Aerosol generating procedures (AGPs) and their mitigation in international guidelines: Fallow time


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Bottom line

The recommendations for  fallow time in dental practice following an AGP appears almost random in its application across half of international guidelines. Its basic idea appears to be centred on a single precautionary principle based on simulation studies that are only weakly supported by evidence. Policy makers will need to take a more balanced approach when assessing the benefits and harms fallow time creates.


With the publication of, ‘Aerosol Generating Procedures and their Mitigation in International Dental Guidance Documents – A Rapid Review’ by the  COVID-19 Dental Services Evidence Review (CoDER) Working Group (Clarkson et al., 2020) it was interesting to note their finding regarding fallow time for non Covid-19 patients:

  • 48% of the guidelines recommend having a fallow period.
  • The amount of time recommended varied (2-180 mins) between guidelines and also within guidelines, depending on environmental mitigation.
  • None of the fallow period recommendations referenced any scientific evidence.

The fallow period is the ‘time necessary for clearance of infectious aerosols after a procedure before decontamination of the surgery can begin’ (FGDP, 2020), and this has caused considerable discussion/stress amongst the dentist returning to practice after lockdown in the UK (BAPD, 2020, Heffernan, 2020).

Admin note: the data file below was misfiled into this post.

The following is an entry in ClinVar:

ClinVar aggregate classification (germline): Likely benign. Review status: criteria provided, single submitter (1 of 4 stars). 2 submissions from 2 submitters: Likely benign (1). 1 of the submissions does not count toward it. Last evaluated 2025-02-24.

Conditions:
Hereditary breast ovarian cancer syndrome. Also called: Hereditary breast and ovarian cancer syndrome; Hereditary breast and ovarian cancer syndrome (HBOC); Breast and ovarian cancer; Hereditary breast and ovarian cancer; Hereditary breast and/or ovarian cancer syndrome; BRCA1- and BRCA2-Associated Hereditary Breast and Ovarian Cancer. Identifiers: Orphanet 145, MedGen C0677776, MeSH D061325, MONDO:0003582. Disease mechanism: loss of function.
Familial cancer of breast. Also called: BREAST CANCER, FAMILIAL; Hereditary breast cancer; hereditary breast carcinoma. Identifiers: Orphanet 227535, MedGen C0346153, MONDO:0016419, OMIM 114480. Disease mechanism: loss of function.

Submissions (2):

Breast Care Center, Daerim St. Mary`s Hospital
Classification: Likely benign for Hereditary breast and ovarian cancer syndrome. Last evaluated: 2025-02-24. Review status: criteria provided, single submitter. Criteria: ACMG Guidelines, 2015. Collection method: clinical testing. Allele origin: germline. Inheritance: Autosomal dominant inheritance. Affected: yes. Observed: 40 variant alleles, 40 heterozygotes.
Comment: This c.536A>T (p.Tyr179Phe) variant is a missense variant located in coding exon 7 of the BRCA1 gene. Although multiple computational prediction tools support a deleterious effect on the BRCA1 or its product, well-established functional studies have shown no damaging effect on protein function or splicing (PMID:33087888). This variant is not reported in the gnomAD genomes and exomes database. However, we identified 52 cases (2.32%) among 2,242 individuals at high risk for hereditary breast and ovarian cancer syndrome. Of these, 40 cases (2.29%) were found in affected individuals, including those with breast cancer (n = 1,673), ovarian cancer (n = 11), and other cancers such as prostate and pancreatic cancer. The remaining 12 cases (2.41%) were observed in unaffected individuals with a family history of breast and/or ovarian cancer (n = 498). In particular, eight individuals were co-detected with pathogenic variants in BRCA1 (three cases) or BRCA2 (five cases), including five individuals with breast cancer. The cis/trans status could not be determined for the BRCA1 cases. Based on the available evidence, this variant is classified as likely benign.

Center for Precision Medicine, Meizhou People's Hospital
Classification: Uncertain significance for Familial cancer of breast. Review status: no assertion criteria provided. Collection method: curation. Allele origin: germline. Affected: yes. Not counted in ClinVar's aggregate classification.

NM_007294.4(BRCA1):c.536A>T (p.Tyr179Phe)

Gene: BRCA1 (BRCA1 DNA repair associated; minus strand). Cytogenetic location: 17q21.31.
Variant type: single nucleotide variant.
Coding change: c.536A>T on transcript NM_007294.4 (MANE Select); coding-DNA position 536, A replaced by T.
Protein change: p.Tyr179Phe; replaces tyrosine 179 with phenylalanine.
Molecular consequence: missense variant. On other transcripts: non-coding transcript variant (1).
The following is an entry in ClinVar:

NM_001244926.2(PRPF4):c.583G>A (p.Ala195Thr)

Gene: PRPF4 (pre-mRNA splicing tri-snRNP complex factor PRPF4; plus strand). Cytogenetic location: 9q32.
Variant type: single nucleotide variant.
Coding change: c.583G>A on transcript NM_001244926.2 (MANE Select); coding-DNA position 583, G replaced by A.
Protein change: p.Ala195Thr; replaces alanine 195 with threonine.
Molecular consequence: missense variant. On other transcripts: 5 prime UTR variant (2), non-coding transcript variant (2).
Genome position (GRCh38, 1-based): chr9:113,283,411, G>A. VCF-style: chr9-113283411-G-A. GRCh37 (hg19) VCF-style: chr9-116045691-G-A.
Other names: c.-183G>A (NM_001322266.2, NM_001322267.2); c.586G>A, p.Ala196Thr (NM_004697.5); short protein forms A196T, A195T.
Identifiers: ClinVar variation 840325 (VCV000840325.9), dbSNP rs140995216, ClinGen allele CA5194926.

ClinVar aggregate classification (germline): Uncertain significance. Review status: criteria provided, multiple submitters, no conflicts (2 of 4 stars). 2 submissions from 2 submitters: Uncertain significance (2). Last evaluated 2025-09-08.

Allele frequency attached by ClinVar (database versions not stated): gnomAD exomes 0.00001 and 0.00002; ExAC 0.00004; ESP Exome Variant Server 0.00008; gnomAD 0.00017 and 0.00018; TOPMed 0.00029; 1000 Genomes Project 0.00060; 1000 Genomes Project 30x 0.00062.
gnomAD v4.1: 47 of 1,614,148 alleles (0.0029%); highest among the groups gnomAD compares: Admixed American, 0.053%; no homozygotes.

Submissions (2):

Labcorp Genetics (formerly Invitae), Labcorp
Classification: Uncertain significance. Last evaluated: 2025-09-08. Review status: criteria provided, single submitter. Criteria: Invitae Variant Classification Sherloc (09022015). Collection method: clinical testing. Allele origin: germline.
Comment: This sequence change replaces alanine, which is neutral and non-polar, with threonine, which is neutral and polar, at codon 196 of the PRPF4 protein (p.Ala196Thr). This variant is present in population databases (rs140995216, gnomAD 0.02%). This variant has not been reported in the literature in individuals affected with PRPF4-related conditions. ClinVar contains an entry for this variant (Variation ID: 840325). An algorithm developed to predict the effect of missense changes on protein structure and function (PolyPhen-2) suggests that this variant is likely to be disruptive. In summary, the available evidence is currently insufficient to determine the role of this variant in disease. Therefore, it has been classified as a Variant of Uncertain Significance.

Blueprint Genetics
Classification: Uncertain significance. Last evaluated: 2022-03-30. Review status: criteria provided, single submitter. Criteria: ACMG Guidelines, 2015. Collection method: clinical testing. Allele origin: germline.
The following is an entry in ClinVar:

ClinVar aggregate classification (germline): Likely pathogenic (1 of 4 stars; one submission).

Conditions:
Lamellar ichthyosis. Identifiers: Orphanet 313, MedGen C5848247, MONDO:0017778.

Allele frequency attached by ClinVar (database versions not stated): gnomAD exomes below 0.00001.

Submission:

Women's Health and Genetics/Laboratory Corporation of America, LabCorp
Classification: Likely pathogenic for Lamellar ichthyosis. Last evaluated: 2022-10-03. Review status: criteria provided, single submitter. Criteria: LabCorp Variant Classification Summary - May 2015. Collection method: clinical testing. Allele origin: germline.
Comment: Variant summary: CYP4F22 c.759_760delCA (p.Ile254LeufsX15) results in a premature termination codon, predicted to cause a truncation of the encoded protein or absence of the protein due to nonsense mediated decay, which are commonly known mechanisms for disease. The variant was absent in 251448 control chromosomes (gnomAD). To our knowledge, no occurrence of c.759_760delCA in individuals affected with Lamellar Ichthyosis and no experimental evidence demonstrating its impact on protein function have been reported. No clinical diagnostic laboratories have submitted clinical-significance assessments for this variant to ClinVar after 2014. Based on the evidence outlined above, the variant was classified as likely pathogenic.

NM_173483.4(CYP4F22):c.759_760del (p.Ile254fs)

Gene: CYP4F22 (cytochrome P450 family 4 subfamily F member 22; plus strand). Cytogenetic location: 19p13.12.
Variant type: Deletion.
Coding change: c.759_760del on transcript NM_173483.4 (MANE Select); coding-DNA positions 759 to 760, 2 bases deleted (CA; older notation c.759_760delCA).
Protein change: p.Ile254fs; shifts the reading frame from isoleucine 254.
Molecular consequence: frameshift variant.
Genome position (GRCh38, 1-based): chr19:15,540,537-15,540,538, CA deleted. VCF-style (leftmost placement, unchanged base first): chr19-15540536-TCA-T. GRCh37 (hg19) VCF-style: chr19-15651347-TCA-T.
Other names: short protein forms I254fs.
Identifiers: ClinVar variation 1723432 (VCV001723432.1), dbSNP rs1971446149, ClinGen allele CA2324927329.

The fallow times following an AGP for both Covid-19 negative patients and Covid-19 positive patients are presented in Figure 1 and Table 2 using the data from the CoDER rapid review:

Figure 1. Stacked bar chart representing fallow times for both Covid negative and positive patients

Fallow times

Since the fallow times are not normally distributed the median value was utilised and the 95% confidence limit approximated according to Hill (Hill, 1987).

Table 1. Median fallow time

Aerosol generating procedure Median Fallow time (mins)
Non Covid-19 patient 15 (95% CI: 15 to 30)
Covid-19 positive patient 20 (95% CI: 10 to 60)

Much of the theory around the need for fallow time is based on the aerosol transmission of the Coronavirus SARS-CoV-2 and the need to allow the aerosol to settle or be physically removed from the room via ventilation or filtration. Initially the WHO supported the idea that spread was predominantly caused by large droplets and contact (WHO, 2020a) but under increased lobbying from the scientific community to include airborne transmission as a significant factor (Morawska and Milton, 2020) the WHO amended their position (WHO, 2020b) on the 9th July.